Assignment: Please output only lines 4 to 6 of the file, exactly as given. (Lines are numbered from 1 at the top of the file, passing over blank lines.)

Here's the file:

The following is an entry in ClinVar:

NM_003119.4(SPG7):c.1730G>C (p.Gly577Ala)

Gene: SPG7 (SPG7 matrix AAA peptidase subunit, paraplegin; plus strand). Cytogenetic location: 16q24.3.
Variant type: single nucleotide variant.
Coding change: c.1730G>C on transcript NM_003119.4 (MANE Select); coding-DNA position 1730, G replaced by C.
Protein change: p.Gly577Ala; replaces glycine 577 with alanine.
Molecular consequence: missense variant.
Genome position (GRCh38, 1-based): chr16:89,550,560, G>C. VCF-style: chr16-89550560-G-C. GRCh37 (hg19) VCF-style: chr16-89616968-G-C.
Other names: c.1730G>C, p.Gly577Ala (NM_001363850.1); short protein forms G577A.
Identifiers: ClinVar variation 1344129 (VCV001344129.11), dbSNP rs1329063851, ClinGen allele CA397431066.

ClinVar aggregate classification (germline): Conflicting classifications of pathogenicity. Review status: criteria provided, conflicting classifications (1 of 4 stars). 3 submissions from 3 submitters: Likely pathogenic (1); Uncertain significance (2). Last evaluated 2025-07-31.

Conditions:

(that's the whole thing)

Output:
Variant type: single nucleotide variant.
Coding change: c.1730G>C on transcript NM_003119.4 (MANE Select); coding-DNA position 1730, G replaced by C.
Protein change: p.Gly577Ala; replaces glycine 577 with alanine.